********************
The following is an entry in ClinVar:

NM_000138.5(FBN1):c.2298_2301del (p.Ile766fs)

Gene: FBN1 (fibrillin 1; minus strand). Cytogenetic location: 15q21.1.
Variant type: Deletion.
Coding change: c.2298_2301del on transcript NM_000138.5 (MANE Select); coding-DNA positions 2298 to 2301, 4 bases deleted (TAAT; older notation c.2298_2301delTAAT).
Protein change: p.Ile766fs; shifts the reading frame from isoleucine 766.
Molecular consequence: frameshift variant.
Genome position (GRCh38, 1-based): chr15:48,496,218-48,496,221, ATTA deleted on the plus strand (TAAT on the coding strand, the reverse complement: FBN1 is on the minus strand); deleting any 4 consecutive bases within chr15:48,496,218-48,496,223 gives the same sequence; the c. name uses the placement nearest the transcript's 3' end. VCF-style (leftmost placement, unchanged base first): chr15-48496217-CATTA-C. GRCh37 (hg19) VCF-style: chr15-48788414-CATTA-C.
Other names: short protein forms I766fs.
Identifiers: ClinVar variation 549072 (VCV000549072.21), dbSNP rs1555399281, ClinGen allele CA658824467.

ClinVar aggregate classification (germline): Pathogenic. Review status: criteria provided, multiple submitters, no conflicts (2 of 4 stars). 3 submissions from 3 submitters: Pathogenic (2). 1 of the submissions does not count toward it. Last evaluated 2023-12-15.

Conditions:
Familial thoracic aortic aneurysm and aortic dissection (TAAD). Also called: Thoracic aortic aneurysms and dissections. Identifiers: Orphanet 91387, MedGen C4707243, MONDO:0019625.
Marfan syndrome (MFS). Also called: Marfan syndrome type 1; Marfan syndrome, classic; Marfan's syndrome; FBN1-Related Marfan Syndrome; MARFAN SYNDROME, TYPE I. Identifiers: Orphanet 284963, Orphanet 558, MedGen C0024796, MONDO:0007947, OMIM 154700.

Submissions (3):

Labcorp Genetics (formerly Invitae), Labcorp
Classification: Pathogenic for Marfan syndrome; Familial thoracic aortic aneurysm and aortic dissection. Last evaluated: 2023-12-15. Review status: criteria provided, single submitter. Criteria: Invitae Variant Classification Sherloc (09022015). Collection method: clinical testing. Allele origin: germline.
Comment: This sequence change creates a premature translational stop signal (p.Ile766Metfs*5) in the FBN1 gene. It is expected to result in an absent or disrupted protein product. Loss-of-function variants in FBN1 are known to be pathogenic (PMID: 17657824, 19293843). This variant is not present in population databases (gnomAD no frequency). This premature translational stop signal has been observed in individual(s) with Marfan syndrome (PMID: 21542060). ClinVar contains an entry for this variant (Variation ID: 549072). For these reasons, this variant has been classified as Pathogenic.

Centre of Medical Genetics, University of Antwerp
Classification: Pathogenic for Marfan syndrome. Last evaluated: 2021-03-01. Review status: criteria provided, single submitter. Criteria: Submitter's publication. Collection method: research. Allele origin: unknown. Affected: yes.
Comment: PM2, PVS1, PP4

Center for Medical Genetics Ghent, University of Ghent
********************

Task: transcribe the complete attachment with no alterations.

The following is an entry in ClinVar:

NM_000138.5(FBN1):c.2298_2301del (p.Ile766fs)

Gene: FBN1 (fibrillin 1; minus strand). Cytogenetic location: 15q21.1.
Variant type: Deletion.
Coding change: c.2298_2301del on transcript NM_000138.5 (MANE Select); coding-DNA positions 2298 to 2301, 4 bases deleted (TAAT; older notation c.2298_2301delTAAT).
Protein change: p.Ile766fs; shifts the reading frame from isoleucine 766.
Molecular consequence: frameshift variant.
Genome position (GRCh38, 1-based): chr15:48,496,218-48,496,221, ATTA deleted on the plus strand (TAAT on the coding strand, the reverse complement: FBN1 is on the minus strand); deleting any 4 consecutive bases within chr15:48,496,218-48,496,223 gives the same sequence; the c. name uses the placement nearest the transcript's 3' end. VCF-style (leftmost placement, unchanged base first): chr15-48496217-CATTA-C. GRCh37 (hg19) VCF-style: chr15-48788414-CATTA-C.
Other names: short protein forms I766fs.
Identifiers: ClinVar variation 549072 (VCV000549072.21), dbSNP rs1555399281, ClinGen allele CA658824467.

ClinVar aggregate classification (germline): Pathogenic. Review status: criteria provided, multiple submitters, no conflicts (2 of 4 stars). 3 submissions from 3 submitters: Pathogenic (2). 1 of the submissions does not count toward it. Last evaluated 2023-12-15.

Conditions:
Familial thoracic aortic aneurysm and aortic dissection (TAAD). Also called: Thoracic aortic aneurysms and dissections. Identifiers: Orphanet 91387, MedGen C4707243, MONDO:0019625.
Marfan syndrome (MFS). Also called: Marfan syndrome type 1; Marfan syndrome, classic; Marfan's syndrome; FBN1-Related Marfan Syndrome; MARFAN SYNDROME, TYPE I. Identifiers: Orphanet 284963, Orphanet 558, MedGen C0024796, MONDO:0007947, OMIM 154700.

Submissions (3):

Labcorp Genetics (formerly Invitae), Labcorp
Classification: Pathogenic for Marfan syndrome; Familial thoracic aortic aneurysm and aortic dissection. Last evaluated: 2023-12-15. Review status: criteria provided, single submitter. Criteria: Invitae Variant Classification Sherloc (09022015). Collection method: clinical testing. Allele origin: germline.
Comment: This sequence change creates a premature translational stop signal (p.Ile766Metfs*5) in the FBN1 gene. It is expected to result in an absent or disrupted protein product. Loss-of-function variants in FBN1 are known to be pathogenic (PMID: 17657824, 19293843). This variant is not present in population databases (gnomAD no frequency). This premature translational stop signal has been observed in individual(s) with Marfan syndrome (PMID: 21542060). ClinVar contains an entry for this variant (Variation ID: 549072). For these reasons, this variant has been classified as Pathogenic.

Centre of Medical Genetics, University of Antwerp
Classification: Pathogenic for Marfan syndrome. Last evaluated: 2021-03-01. Review status: criteria provided, single submitter. Criteria: Submitter's publication. Collection method: research. Allele origin: unknown. Affected: yes.
Comment: PM2, PVS1, PP4

Center for Medical Genetics Ghent, University of Ghent